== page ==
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Former Malaysian health minister Khairy Jamaluddin. Photo: Nora Tam

Malaysia’s Umno purges Khairy, Hishammuddin as party leader Ahmad Zahid fends off rebellion for now

  • Former Covid tsar and defence minister among key members who got the boot from Umno for demanding party boss Ahmad Zahid’s resignation over poor election showing
  • Experts says while the infighting could inject fresh complication into Prime Minister Anwar’s shaky ruling coalition, Umno president can’t keep the sidelined political ‘blue bloods’ at bay for long
A purge by Umno leader Ahmad Zahid Hamidi claimed Malaysia’s former Covid tsar Khairy Jamaluddin as its highest-profile casualty late Friday, as recriminations tear at a party once seen as the natural steward of Malaysian power following its poor showing in November’s elections.
Umno’s infighting injects a fresh complication into Prime Minister Anwar Ibrahim’s attempts to move on from caustic divides at the heart of Malaysia’s politics and focus on policy, just two months since he took office.
Ex-foreign and defence minister Hishammuddin Hussein was also suspended by Umno’s supreme council on Friday along with several others for insubordination against corruption-mired party president Ahmad Zahid, who a fortnight ago vowed to “reset” the party as critics sought his resignation.

Under Ahmad Zahid, Umno, and its Barisan Nasional bloc carried 30 seats into Anwar’s alliance, handing his erstwhile rival the premiership, forming a shaky coalition government of opponents.

His control of Malaysia’s oldest party was cast into doubt by the November election result, which saw Umno shed support after years of corrosive corruption scandals to win just 30 seats from the 177 it contested.

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Khairy, who challenged Ahmad Zahid for the president’s post in 2018, was among the key party leaders openly calling for the Umno strongman’s resignation, saying that he had “no moral authority” to continue in the role.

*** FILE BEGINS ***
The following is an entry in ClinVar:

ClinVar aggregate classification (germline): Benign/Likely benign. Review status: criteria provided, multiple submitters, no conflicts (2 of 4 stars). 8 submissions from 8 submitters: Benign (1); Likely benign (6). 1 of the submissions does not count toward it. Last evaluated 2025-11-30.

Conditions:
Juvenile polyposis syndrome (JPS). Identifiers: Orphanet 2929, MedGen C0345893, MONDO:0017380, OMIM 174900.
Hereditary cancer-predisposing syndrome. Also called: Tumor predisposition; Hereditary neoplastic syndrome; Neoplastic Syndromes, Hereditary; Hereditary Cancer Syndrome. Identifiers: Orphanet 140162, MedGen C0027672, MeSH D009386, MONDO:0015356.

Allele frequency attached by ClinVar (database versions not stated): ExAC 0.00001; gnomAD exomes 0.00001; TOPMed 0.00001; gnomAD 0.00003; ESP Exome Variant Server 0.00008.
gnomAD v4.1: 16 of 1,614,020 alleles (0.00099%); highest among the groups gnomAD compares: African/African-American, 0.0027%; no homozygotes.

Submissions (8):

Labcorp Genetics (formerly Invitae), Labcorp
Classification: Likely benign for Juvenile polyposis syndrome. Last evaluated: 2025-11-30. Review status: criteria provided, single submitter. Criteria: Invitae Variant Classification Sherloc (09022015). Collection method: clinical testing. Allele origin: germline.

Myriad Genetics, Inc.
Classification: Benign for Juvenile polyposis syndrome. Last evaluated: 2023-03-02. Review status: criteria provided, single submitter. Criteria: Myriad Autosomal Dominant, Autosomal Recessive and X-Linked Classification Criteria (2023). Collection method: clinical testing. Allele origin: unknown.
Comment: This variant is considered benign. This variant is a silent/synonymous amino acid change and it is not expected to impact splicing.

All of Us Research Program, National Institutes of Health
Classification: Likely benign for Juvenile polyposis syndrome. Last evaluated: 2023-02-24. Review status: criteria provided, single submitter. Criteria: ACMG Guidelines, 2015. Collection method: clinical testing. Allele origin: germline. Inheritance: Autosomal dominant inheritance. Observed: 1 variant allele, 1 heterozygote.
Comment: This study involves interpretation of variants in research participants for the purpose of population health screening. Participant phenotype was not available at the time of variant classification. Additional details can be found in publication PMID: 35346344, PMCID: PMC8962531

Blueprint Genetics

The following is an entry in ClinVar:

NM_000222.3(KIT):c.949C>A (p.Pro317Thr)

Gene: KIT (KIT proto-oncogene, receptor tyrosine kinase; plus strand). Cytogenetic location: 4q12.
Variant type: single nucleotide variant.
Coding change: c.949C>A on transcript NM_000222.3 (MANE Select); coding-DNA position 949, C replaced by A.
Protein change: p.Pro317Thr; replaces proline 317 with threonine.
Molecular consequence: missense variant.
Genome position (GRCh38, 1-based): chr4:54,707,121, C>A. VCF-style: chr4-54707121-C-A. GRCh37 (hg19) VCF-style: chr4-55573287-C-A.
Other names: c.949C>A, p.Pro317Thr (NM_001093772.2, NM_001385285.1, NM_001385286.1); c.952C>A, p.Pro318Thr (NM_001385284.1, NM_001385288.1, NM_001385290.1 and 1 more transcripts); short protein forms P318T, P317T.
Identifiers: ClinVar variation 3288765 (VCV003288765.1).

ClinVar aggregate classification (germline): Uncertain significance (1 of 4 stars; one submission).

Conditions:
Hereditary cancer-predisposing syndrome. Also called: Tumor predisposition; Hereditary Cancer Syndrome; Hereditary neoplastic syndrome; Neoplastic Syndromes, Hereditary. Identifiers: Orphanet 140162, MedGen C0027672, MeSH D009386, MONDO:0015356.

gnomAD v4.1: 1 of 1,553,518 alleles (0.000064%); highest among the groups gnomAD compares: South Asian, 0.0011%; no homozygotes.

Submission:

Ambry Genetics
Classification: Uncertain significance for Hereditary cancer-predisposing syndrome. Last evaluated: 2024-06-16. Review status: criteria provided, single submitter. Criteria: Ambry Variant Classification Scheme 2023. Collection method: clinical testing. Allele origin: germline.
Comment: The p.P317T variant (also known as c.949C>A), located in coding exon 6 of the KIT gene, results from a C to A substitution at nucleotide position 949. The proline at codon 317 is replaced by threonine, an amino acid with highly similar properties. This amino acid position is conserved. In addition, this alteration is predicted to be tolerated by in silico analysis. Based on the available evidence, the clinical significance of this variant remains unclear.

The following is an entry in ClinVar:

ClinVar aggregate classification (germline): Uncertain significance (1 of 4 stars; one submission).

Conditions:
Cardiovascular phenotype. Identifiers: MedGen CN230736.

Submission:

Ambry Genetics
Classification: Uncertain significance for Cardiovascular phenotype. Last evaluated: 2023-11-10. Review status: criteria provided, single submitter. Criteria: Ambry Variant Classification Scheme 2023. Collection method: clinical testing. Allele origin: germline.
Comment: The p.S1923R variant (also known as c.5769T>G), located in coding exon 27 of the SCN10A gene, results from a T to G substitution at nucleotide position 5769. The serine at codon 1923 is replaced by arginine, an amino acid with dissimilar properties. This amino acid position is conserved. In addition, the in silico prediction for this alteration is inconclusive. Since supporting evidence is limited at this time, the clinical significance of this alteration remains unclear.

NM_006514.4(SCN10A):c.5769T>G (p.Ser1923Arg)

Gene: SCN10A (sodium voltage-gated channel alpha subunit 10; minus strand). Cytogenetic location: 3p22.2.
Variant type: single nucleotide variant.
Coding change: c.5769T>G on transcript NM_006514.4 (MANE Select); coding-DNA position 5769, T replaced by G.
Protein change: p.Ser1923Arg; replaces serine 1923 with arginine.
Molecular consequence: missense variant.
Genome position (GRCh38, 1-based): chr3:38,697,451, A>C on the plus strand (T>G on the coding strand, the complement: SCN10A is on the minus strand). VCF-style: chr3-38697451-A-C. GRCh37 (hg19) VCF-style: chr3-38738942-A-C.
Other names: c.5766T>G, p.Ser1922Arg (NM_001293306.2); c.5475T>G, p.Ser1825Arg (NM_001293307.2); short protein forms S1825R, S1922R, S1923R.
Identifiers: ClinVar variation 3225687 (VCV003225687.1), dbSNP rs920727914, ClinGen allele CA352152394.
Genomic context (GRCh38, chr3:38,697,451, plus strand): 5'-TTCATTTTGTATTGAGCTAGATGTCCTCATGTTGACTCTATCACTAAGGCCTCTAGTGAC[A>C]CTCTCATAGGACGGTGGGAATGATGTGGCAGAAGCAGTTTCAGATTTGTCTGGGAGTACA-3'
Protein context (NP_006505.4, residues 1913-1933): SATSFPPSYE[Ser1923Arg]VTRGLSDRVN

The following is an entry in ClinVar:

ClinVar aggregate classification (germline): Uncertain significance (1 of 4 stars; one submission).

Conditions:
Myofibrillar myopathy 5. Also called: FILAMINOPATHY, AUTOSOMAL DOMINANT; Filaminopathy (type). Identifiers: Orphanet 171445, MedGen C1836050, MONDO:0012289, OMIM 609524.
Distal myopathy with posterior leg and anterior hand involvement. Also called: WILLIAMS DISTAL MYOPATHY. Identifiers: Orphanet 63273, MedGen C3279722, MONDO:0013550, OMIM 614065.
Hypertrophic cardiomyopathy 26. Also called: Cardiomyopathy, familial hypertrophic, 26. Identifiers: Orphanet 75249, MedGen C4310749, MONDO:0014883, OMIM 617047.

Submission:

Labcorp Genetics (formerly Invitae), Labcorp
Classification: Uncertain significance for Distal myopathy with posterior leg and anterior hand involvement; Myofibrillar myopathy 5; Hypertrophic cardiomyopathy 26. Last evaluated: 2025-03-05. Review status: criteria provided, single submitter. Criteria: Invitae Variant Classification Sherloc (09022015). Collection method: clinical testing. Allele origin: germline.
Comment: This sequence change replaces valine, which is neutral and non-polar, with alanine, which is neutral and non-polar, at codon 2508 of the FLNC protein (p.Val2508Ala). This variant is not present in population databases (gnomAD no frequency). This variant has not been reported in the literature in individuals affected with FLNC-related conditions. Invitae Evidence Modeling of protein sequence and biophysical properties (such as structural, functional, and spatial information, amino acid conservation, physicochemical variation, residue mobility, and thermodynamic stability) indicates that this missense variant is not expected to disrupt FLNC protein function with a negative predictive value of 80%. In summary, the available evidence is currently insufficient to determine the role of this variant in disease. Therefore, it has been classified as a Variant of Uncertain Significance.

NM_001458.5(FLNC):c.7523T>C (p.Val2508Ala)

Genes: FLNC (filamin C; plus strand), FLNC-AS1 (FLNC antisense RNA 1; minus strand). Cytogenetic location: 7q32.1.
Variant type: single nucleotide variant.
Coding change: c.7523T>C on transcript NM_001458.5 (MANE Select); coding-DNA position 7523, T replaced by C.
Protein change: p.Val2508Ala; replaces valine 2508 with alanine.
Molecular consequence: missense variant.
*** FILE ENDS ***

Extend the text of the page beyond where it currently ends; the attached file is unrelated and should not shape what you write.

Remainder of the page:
Khairy took to Twitter to confirm his sacking from the party to his 2.9 million followers. “Tonight I was sacked by the party I love, to which I owe allegiance,” he said, while quoting a line from the popular HBO television show Game of Thrones.

“Unbowed, unbent, unbroken.”

The former health minister who led Malaysia’s successful Covid-19 vaccination drive subsequently changed his Twitter bio to the president of his state’s bicycle racing association, reflecting his departure from Malaysian politics.

Umno veteran Hishammuddin Hussein consoles a sobbing party member. Photo: Twitter

Hishammuddin, meanwhile, was slapped with a six-year suspension from the party which will see him sitting out the next poll in 2027 after not missing – or losing – any elections since 1995.

After the last general election, Hishammuddin led a group of 10 of the coalition’s 30 newly elected MPs in backing opposing Perikatan Nasional chief Muhyiddin Yassin as prime minister – instead of the president’s choice – Anwar from their long-time adversary Pakatan Harapan, saying that he rather be sacked than support the reformist icon.